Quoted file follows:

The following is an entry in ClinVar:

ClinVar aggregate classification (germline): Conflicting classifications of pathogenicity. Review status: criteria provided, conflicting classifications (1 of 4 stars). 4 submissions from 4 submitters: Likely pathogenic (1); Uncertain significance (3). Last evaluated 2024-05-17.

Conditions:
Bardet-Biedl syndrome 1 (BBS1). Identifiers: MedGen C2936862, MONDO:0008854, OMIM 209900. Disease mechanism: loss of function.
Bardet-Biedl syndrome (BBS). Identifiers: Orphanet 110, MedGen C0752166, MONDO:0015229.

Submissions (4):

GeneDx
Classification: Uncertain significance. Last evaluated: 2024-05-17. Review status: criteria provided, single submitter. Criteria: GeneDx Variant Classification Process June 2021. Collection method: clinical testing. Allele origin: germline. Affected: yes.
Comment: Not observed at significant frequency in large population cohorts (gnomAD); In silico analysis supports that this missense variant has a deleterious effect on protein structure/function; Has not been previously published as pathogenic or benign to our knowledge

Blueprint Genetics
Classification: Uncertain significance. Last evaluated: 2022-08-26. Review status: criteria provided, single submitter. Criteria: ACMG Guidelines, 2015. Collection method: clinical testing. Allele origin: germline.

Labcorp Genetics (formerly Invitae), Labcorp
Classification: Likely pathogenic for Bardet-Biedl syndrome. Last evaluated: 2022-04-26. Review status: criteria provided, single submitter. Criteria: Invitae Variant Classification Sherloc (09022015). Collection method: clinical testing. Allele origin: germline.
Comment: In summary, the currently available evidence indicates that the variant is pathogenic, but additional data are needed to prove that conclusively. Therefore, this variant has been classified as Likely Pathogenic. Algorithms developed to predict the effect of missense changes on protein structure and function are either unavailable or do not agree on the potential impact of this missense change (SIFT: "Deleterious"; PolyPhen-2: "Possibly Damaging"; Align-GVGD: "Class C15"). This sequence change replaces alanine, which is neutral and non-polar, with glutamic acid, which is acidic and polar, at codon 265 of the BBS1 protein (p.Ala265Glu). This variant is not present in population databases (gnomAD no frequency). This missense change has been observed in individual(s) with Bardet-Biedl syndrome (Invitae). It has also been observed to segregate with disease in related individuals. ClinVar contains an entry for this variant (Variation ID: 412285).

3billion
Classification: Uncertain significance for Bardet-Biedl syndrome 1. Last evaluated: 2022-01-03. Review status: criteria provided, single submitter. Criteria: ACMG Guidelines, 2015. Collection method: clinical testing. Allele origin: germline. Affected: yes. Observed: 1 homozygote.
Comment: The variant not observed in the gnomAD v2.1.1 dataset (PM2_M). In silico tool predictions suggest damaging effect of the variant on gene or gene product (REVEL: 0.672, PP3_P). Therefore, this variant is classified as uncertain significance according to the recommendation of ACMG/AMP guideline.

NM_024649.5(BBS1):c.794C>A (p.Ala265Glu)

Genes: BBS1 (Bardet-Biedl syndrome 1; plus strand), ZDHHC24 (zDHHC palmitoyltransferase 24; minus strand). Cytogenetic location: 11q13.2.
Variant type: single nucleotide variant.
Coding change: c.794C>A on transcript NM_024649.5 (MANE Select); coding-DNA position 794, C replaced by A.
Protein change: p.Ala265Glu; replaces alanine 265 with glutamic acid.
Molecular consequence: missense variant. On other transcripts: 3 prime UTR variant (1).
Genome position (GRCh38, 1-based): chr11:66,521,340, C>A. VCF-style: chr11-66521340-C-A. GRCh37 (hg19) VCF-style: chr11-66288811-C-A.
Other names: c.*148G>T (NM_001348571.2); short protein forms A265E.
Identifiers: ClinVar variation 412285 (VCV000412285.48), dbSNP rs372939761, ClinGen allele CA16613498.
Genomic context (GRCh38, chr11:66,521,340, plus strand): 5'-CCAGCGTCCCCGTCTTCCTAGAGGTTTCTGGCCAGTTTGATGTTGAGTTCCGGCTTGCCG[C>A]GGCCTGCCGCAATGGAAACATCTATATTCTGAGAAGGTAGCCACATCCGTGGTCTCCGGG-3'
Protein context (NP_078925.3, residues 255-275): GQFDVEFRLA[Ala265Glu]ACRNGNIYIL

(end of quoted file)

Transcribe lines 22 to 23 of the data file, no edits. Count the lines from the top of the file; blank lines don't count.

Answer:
Protein change: p.Ala265Glu; replaces alanine 265 with glutamic acid.
Molecular consequence: missense variant. On other transcripts: 3 prime UTR variant (1).